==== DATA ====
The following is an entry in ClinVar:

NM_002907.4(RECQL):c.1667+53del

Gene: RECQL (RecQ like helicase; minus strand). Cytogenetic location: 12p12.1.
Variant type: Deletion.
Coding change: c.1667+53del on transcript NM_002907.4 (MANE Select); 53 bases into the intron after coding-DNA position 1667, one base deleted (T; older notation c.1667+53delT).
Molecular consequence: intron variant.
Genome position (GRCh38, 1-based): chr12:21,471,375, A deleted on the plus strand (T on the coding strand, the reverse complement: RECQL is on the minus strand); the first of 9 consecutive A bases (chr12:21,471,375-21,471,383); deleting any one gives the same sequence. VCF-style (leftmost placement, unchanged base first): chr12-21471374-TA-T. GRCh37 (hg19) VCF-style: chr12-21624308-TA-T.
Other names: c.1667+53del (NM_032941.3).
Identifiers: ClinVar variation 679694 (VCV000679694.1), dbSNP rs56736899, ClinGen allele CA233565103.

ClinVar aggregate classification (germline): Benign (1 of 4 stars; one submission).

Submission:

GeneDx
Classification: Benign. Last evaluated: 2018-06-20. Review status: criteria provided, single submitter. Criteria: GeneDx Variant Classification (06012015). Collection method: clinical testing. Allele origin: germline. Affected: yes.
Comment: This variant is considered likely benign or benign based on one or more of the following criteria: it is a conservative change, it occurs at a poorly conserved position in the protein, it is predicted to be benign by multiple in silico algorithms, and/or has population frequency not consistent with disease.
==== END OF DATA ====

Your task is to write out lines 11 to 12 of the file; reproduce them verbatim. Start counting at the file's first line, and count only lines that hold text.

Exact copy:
Submission:

GeneDx